Prescott 'French ghetto' warning
From the BBC news website
Tuesday, 22 November 2005, 10:20 GMT
Lord Rogers says new building plans hold opportunities and risks
John Prescott's housebuilding programme could "fuel social tension" and create French-style ghettos if the expansion is poorly planned, it has been warned.
Architect Lord Rogers said plans for thousands of new homes in South East England were a huge opportunity.
But the Urban Task Force chairman said poor design could blight the scheme and urged quality to be put over quantity.
The Office of the Deputy Prime Minister welcomed the report as a "valuable contribution" to the housing debate.
As many as 578,000 new homes could be built across the South East of England by 2026 but Mr Prescott is concerned the process is too slow and too expensive.
He has launched a pilot scheme to find homes that could be built for £60,000.
In a new report, Lord Rogers said social integration and good design should be a key priority - and the new homes should be built on previously-used land, not greenfield sites.
Launching the report, Lord Rogers said Mr Prescott's plans could "deliver so much" but he warned "the wrong approach now could saddle generations to come with a legacy of failure. Quantity should not be placed before quality."
He said: "Creating ghettos of poorly designed environments can fuel social tension and exacerbate social conflict as recent events in France have shown.
"Integration is the key to modern urban living. So much has been achieved in the UK. Don't fail England's towns and cities at this crucial time."
Lord Rogers also said more should be done to encourage the middle classes to move into inner city areas.
"There's a lot of single and small families (moving into the inner cities) rather than the middle classes.
"And, of course, if the middle classes move out then you get a polarisation and often an ethnic polarisation," he told BBC Radio 4's Today programme.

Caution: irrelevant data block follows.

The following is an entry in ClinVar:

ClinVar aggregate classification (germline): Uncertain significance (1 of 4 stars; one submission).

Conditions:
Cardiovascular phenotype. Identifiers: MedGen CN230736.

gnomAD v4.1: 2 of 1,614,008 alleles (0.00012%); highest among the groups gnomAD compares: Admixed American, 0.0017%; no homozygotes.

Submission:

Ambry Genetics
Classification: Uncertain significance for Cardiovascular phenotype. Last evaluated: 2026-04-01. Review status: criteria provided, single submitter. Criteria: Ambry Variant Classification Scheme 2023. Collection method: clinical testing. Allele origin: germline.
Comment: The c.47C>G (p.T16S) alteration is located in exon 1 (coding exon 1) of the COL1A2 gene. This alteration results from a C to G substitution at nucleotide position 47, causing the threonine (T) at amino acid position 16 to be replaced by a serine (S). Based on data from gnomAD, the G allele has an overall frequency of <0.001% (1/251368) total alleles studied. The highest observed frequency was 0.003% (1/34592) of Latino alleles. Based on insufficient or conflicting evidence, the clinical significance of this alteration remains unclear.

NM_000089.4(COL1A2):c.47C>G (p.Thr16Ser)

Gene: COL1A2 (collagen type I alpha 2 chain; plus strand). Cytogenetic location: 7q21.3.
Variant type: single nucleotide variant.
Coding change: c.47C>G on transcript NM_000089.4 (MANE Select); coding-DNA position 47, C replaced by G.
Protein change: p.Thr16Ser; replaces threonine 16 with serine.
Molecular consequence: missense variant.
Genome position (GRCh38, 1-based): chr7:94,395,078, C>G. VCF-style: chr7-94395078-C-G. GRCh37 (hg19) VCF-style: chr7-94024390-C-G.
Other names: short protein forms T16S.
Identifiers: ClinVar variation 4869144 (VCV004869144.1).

The Urban Task Force was first brought together by Mr Prescott in 1998.
Its new report - Towards a Strong Urban Renaissance - warns presses for one organisation to lead the regeneration of every area.
And it says design competitions should be used to ensure the quality of the projects.
Lord Rogers said: "This is a pivotal time for urban regeneration. We must take a long term view."
The "terrifying threat" of climate change added to the need for well-planned, energy efficient development, he said.
Lord Rogers went on: "Plans to build new housing in the south east, demolish abandoned housing in the north and radically reshape east London for the 2012 Olympics Games are monumental opportunities.
A spokesman for Mr Prescott's office said: "As the report itself acknowledges, this government's urban policy has been the most significant and successful for at least a generation."
He said the re-use of brownfield land had been encouraged, and on average 70% of new development was on brownfield land, compared with 56% in 1997.
He added that the government agreed that it had still had further to go to "meet the challenges of continuing the urban renaissance, and incorporating design excellence into our living and working environment".